incumbering, or in any way or manner disposing of, or intermeddling with, any debts or demands due to him, or any bills, bonds, notes, drafts, checks, book-accounts, mortgages, judgments, or other debts due to him, whether in his possession or held by some other person in trust for him, or to his use or benefit; and, also, from assigning, transferring, or in any manner incumbering or disposing of, or intermeddling with, any money in coin, bank bills, drafts or checks belonging to him, whether in his possession, or held by any other person in trust for his use or benefit, or any stock or interest in any private or incorporated company, or any property, real or personal, things in action, or chattels real, held by him, or by any other person for him, or in which he has any interest whatever, except where such trust has been created by, or the fund so held in trust has proceeded from, some person other than the said defendant. And that the said defendant may, also, be in like manner prohibited from making any assignment of his property, and from confessing any judgment for the purpose of giving preference to any other creditor over said plaintiff, and from doing any other act to enable other creditors to obtain his property. And that a receiver may be appointed, according to the course of practice in this court, and with the usual powers of receivers in like cases, of all the property, equitable interest, things in action, and effects of the said defendant. And that the plaintiff may have such further, &c., [as in No. 1].
( 7.) ASSIGNMENTS AND Trusts.
Complaint by a receiver in the nature of a creditor's bill, and
to set aside an assignment as fraudulent.
SUPREME COURT-COLUMBIA COUNTY.
William A. Porter
agt. . Richard F. Clark and John L. Williams.
The plaintiff complains of the defendants, and shows to the court that heretofore, and on or about the 27th day of February last past, the Dutchess County Iron Company duly recovered a judgment in this court, in their favor, as plaintiffs in such action, against the defendant, John L. Williams, who was defendant in such judgment, for the sum of $508.32, which said judgment was duly docketed, and the judgment roll in same duly filed in the office of the clerk of Columbia county, on the 27th day of February last past, as will more fully appear by reference to the same.
1 The action is brought by the plaintiff, as receiver, appointed by a judge, in proceedings supplementary to execution. The Court of Appeals held that an action could be maintained by him, to set aside a fraudulent assignment of real as well as personal property, inasmuch as he represents the creditors, and does not stand merely in place of the debtor ( 5 Selden, 142); overruling decisions, at General Term, in Seymour v. Wilson (16 Barb., 294) and Hayner v. Fowler ( 16 Barb., 300 ).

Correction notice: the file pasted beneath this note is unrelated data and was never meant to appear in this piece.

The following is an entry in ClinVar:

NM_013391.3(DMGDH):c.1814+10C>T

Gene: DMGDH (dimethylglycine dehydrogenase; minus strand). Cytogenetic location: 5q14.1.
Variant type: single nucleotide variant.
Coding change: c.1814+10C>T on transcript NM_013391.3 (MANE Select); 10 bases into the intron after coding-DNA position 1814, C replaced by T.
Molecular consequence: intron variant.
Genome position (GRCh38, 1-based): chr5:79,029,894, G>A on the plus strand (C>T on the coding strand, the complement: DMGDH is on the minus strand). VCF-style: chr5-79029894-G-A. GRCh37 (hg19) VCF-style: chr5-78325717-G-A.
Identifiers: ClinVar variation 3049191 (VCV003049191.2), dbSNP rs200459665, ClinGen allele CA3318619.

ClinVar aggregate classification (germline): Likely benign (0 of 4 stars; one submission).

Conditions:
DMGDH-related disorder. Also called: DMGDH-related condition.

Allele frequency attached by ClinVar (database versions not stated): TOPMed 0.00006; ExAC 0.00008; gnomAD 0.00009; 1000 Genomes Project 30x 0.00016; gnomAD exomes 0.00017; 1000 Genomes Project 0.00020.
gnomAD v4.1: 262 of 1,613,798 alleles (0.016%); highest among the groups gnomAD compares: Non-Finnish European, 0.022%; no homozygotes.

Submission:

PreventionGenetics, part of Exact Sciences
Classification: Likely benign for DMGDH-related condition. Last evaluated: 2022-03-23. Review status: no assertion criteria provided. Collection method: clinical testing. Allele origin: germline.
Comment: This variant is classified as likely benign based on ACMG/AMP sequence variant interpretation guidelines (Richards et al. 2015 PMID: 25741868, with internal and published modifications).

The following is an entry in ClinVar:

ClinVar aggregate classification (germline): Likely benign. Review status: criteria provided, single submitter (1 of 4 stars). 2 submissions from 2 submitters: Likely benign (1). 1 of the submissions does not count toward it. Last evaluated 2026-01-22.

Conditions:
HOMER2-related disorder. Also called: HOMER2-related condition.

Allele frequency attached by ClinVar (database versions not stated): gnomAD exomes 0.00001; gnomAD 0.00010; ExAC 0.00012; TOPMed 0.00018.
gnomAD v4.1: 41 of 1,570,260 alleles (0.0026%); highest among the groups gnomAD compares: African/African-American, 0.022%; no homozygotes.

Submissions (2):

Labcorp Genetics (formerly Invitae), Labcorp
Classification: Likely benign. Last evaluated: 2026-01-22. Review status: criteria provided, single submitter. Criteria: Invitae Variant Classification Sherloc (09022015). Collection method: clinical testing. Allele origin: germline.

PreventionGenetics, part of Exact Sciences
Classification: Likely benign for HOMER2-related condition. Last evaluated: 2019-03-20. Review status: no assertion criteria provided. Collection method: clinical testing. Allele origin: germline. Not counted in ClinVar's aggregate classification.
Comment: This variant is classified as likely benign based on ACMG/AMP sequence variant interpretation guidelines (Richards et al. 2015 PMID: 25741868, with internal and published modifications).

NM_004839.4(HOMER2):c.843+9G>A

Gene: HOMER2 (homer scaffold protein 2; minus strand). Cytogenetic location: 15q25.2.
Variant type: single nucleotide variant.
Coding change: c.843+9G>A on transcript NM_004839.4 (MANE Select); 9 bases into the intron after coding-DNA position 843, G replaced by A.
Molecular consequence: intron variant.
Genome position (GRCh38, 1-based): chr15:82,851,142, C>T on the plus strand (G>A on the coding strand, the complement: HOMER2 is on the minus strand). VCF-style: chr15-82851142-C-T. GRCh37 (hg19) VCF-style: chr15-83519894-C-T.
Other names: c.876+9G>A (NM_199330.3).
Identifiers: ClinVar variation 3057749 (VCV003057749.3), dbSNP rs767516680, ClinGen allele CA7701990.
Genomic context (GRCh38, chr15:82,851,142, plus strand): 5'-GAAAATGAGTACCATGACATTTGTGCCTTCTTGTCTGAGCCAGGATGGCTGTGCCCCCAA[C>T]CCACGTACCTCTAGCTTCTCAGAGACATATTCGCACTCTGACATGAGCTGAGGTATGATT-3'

2 The plaintiff's character, as receiver, might properly be inserted in the title. I give the complaint, however (with some trifling omissions of irrelevant matter), precisely as it is set forth in the printed case.
That on the 28th day of February last past an execution upon said judgment was duly issued, against the property of the said John L. Williams, to the sheriff of the county of Columbia, that being then, and ever since, and still the county of the residence of the said John L. Williams, which said execution was afterwards duly returned by said sheriff, to the clerk's office in said county, unsatisfied in whole or in part.
That after the return of such execution, as aforesaid, proceedings supplementary to such execution, in behalf of the plaintiffs in such judgment, were duly instituted against the said John L. Williams, in accordance with the provisions of the Code of Procedure in such case made and provided, under and by virtue of which proceedings, and by an order duly made therein, the plaintiff in this action was duly appointed receiver of the property, estate and effects of the said John L. Williams, with the usual powers in such cases made and provided and conferred, under and by virtue of an order made in said proceeding by Hon. IRA HARRIS, one of the justices of this court, and bearing date the 4th day of April, 1850. That the consideration on which such judgment was recovered accrued prior to the 1st day of January, 1850, as plaintiff is informed and believes, and so alleges.
That on the 5th day of January, A. D. 1850, and for a long time prior thereto, the said John L. Williams had. been the owner of, and had in his possession, a large amount of property, both real and personal, and had due to him divers amounts of money from divers individuals,
1 To recover, as receiver, it is necessary to allege in legal form, that the plaintiff was appointed receiver of the property, &c. The time, place and manner of appointment are traversable facts, and should be stated. (White, receiver, &c., o. Miles and Joy, 11 How., 36); see also Sheldon, administrator, v. Hoy, 11 How., 11; Pleadings, 291.)